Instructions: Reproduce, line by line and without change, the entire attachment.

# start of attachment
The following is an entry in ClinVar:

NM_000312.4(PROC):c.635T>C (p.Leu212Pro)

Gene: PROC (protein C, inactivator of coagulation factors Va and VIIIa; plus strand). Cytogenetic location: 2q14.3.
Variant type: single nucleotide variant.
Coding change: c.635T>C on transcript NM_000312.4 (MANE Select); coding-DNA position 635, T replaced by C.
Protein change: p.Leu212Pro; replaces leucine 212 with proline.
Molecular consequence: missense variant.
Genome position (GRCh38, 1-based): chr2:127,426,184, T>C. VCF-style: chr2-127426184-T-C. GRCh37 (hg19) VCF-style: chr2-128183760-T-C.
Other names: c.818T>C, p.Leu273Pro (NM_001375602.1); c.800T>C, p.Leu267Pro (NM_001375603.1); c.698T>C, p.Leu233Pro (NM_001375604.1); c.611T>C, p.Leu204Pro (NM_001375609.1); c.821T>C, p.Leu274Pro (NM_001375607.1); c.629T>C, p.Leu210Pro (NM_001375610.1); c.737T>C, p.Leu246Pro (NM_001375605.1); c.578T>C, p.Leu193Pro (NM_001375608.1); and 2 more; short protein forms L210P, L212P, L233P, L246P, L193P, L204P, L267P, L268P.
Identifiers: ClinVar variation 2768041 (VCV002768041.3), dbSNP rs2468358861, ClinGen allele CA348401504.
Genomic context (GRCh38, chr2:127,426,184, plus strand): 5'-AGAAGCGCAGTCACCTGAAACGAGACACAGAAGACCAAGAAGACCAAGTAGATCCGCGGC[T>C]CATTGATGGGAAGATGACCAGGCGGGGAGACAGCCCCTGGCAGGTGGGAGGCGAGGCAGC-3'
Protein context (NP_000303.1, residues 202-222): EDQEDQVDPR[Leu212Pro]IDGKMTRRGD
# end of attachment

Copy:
The following is an entry in ClinVar:

NM_000312.4(PROC):c.635T>C (p.Leu212Pro)

Gene: PROC (protein C, inactivator of coagulation factors Va and VIIIa; plus strand). Cytogenetic location: 2q14.3.
Variant type: single nucleotide variant.
Coding change: c.635T>C on transcript NM_000312.4 (MANE Select); coding-DNA position 635, T replaced by C.
Protein change: p.Leu212Pro; replaces leucine 212 with proline.
Molecular consequence: missense variant.
Genome position (GRCh38, 1-based): chr2:127,426,184, T>C. VCF-style: chr2-127426184-T-C. GRCh37 (hg19) VCF-style: chr2-128183760-T-C.
Other names: c.818T>C, p.Leu273Pro (NM_001375602.1); c.800T>C, p.Leu267Pro (NM_001375603.1); c.698T>C, p.Leu233Pro (NM_001375604.1); c.611T>C, p.Leu204Pro (NM_001375609.1); c.821T>C, p.Leu274Pro (NM_001375607.1); c.629T>C, p.Leu210Pro (NM_001375610.1); c.737T>C, p.Leu246Pro (NM_001375605.1); c.578T>C, p.Leu193Pro (NM_001375608.1); and 2 more; short protein forms L210P, L212P, L233P, L246P, L193P, L204P, L267P, L268P.
Identifiers: ClinVar variation 2768041 (VCV002768041.3), dbSNP rs2468358861, ClinGen allele CA348401504.
Genomic context (GRCh38, chr2:127,426,184, plus strand): 5'-AGAAGCGCAGTCACCTGAAACGAGACACAGAAGACCAAGAAGACCAAGTAGATCCGCGGC[T>C]CATTGATGGGAAGATGACCAGGCGGGGAGACAGCCCCTGGCAGGTGGGAGGCGAGGCAGC-3'
Protein context (NP_000303.1, residues 202-222): EDQEDQVDPR[Leu212Pro]IDGKMTRRGD